NAPSRx News: A New Study Shows Medical Students Cozy With Pharma Reps More Likely To Prescribe Branded Drugs

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The pharmaceutical industry is unique in that you are not selling the product directly to the customer because in pharmaceuticals you promote product information to physicians who will then decide to promote it or prescribe it to their customer or patient.


Pharmaceutical Sales techniques on how to attract the attention of the physicians is one of the challenges that every pharmaceutical sales rep encounters.

Physicians in the U.S aren't the only ones to utilize the free lunches that come with pharmaceutical promotional talks. Medical students who spend more time with pharmaceutical sales reps are more likely to prescribe out brand-name products, and less likely to rely on evidence when choosing which drugs to use.

According to a study published online in JAMA Internal Medicine, physician trainees who interacted more with industry reps were 15% less likely to prescribe medications based on evidence. Researchers also found strong correlation between the amount of time students spent with pharma reps, and their odds in prescribing brand-name drugs.

In a survey of first- and fourth-year medical students and third-year residents, researchers asked how frequently the students had interacted with pharma reps in the previous 6 months, and how often they expected to interact with reps during their careers. The study also posed multiple-choice questions to the more advanced students about appropriate drugs for patients with common ailments.

As medical students became more experienced, they were twice as likely to use pharma reps as a source of drug information, researchers discovered. In an accompanying editor's note, Dr. Joseph Ross emphasized the importance of students developing good "habits of clinical practice" early on--in other words, making decisions based on training, not reps.

"It is becoming increasingly clear that restricting these interactions during medical school and postgraduate training leads to higher-quality, more evidence-based prescribing among physicians, which is good for the profession, for patient care, and for the public's trust in medicine," Ross said.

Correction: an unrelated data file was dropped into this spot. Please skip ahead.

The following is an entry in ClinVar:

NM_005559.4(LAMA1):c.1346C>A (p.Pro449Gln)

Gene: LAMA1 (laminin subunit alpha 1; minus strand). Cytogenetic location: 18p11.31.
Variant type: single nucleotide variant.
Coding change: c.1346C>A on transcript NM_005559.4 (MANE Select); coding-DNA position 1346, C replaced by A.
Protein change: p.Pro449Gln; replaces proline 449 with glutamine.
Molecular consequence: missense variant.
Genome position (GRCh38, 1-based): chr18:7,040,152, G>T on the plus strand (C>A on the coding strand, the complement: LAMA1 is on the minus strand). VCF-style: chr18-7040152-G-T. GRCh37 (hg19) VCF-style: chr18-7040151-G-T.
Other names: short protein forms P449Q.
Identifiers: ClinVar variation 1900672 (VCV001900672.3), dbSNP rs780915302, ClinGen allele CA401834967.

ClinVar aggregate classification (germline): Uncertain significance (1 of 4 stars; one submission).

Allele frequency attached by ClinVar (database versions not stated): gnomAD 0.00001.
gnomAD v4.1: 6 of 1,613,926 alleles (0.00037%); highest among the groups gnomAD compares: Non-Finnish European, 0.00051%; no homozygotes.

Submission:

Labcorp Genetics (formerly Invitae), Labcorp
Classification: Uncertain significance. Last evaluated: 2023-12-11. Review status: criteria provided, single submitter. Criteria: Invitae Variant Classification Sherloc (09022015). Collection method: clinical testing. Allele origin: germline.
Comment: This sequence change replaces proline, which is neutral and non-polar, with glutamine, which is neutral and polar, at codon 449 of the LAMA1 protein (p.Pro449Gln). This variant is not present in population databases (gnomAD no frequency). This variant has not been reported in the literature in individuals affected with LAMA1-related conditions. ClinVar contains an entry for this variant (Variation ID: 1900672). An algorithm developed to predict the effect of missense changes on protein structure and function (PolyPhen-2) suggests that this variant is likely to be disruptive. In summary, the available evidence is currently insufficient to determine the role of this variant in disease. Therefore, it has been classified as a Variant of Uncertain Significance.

The findings piggyback on earlier studies that examine the pharma industry's not-so-subtle influence on physicians. Last year, a study published by the Social Science Research Network showed that doctors who accepted free gifts from pharmaceutical companies were more likely to prescribe the company's brand-name products--even compared with cheap generics of the same brand.

A new research paper in the Journal of the American Medical Association (JAMA) found that nearly every U.S. pharma company counted at least one board member who also held a leadership position at a U.S. academic medical center--a list that included med school deans, CEOs, department chairs and university presidents. The pharmaceutical companies contend that the relationships are critical to drug research and development, but experts are not so easily persuaded.

"I don't know how they can manage a conflict like that," medical conflict-of-interest expert Susan Chimonas told the Milwaukee Journal-Sentinel at the time. "My gosh, there is so much money they are making for a little side job."

Meanwhile, the government is putting pressure on the industry through its recently implemented Physician Payment Sunshine Act. The mandate requires pharma companies to record payments to doctors, and to report the information to the Center for Medicare and Medicaid Services (CMS). The agency plans to put together a public database and post it online later this year.

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